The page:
The Myth And Reality Of Israel
By Samantha Vinokor
Israel might be the most complex place in the world. Everywhere, there are actual layers of history, civilizations built on top of one another in this ancient place.
Ancient Israel is everywhere you turn when you walk through this country, in the ruins, the names of places, and the attachments that people and nations have to Israel.
Then, there’s modern Israel.
There is no “average” Israeli, or “typical” Israeli experience. Instead, there are countless ways of being Israeli, and countless narratives to this country.
For many who love Israel, particularly those living abroad or who have had minimal firsthand exposure to Israel, there’s a disconnect between the myth of Israel and the reality on the ground. The myth of Israel can take different forms. It can be the Zionist dream, of making the desert bloom and creating an ideal society.
It can be the exact opposite – some see the myth of Israel as that of oppressors, of an alien people taking over and conquering the land. The myth of Israel exhibits itself in countless ways, from the stories of the Torah to tales of pioneers. It shows up in religious school classrooms, in advocacy groups, and on Birthright trips.
There’s nothing wrong with the myth of Israel. Seeing the country in this way provides a foundation of love for many, of connection through history and religion, of pride in the diversity and achievements of the modern country. The myth of Israel is the image that many Zionists bring to mind when they think of why they love Israel, why they support Israel, and why they work so hard on behalf of Israel.
I have my own Israel myths.
I take pleasure in the image of the sands of the shoreline developing into the modern metropolis of Tel Aviv, of wilderness becoming the center of secular Jewish culture. I drive through the Galil and the Golan Heights imagining pioneers toiling in the fields, making creating the beautiful landscape that we have today, all the while creating a society based on equality and democratic values.
Unlike many mythologies, there’s no clear line between many of Israel’s myths, and reality. Tel Aviv really did emerge from the sand. Pioneers did found kibbutzim and create the archetype of a Jew engaged in physical labor, building the land. But this is just the surface layer of the story. The reality of Israel, much like its archeology, exists in layers upon layers of stories and evidence.
The reality of Israel is that the world’s only Jewish and democratic state has problems, just like everywhere else, and in spite of having the best of intentions, there’s often not an easy or even viably evident solution to them.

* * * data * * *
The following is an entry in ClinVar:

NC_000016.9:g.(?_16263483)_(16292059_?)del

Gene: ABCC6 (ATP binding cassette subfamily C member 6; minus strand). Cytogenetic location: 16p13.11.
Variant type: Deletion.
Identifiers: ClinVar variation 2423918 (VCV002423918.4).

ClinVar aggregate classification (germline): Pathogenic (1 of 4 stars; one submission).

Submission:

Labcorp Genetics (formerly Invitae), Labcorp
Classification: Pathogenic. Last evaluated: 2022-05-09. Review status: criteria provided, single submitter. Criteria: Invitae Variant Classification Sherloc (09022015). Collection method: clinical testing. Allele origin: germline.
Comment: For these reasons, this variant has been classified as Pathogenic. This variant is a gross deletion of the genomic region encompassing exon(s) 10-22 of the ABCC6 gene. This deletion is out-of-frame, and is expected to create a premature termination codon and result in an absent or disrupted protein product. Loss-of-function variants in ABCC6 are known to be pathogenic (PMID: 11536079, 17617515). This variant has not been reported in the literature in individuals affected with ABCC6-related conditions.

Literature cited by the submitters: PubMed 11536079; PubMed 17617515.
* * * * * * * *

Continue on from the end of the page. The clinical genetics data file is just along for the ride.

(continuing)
Israel is an incredibly diverse society, with people of every religion, race, and background thinkable. Israel has welcomed refugees with open arms. Israel also has a problem with racism, and with inequalities. This isn’t legal, or universally accepted by Israelis, but it’s the reality of an imperfect society.
Israel provides Jews around the world with a place to call home, with a place to turn to when their countries of residence don’t fulfill their needs, or reject them. Every Jew is ostensibly welcome in Israel, according to Israeli law. But the Jewish State, while inviting in all Jews, doesn’t necessarily accept them once they’re here.
Secular, Reform, Conservative, and Reconstructionist Jews aren’t able to legally marry within their own denominations in Israel, being forced instead of have a wedding under the auspices of the rabbanut, or to leave the country in order to be wed civilly.
Fines are issued to businesses that choose to stay open on Shabbat, in spite of the fact that there is a market for them, and a desire to have these options amongst many secular and non-Jewish Israelis. Many haredi Jews refuse to join the army or participate in national service, in spite of the “universal draft.”
Clearly, the reality of Israel is complex and deep.
For many, it’s too much. It’s easy to see Israel as an ideal place, to focus on the good and leave it at that. And, I’d like to say, in my mind there’s nothing wrong with focusing on the good. With a world that tends to demonize Israel at every turn, completely neglecting the countless goods and distorting facts to make everything seem bad, Zionists and Israel advocates need to get the word out about all of the good that Israel has to offer.
But we also have to be honest, and accept the reality. The reality that Israel has challenges and faults, and that it’s ok to acknowledge these. Those who truly have a love for Israel are able to critique Israel from a place of commitment, and the criticisms by no means diminish the commitment.
To love Israel, the reality of Israel, is to be committed to an imperfect place, and to accept that. Because while the reality is more complicated, and inherently more difficult, the other side of the coin is that it’s more rewarding.